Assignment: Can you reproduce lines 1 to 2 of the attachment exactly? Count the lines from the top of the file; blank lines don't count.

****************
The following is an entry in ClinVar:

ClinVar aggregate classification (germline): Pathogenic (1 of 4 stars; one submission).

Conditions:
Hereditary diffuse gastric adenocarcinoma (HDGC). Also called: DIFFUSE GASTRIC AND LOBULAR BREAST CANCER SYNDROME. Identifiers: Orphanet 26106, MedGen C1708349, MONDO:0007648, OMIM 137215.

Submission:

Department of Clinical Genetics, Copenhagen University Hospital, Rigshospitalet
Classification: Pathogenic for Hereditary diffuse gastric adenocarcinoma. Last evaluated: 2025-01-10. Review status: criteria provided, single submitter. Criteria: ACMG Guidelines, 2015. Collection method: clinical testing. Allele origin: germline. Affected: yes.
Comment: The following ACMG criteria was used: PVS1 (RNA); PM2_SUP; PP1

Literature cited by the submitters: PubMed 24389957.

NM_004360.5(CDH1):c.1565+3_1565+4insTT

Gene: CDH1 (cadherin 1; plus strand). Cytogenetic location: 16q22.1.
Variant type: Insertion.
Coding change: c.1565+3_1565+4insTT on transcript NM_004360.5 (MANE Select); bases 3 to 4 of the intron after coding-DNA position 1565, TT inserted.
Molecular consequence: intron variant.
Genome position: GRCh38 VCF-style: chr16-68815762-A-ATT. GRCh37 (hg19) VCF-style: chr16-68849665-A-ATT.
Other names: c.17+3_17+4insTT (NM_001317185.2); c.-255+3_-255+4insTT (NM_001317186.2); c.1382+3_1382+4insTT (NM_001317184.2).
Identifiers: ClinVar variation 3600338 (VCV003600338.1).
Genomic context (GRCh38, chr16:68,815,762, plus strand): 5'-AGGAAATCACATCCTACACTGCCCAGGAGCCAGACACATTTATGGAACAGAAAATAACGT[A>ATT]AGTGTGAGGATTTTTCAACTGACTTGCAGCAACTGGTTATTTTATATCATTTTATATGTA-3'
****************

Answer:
The following is an entry in ClinVar:

ClinVar aggregate classification (germline): Pathogenic (1 of 4 stars; one submission).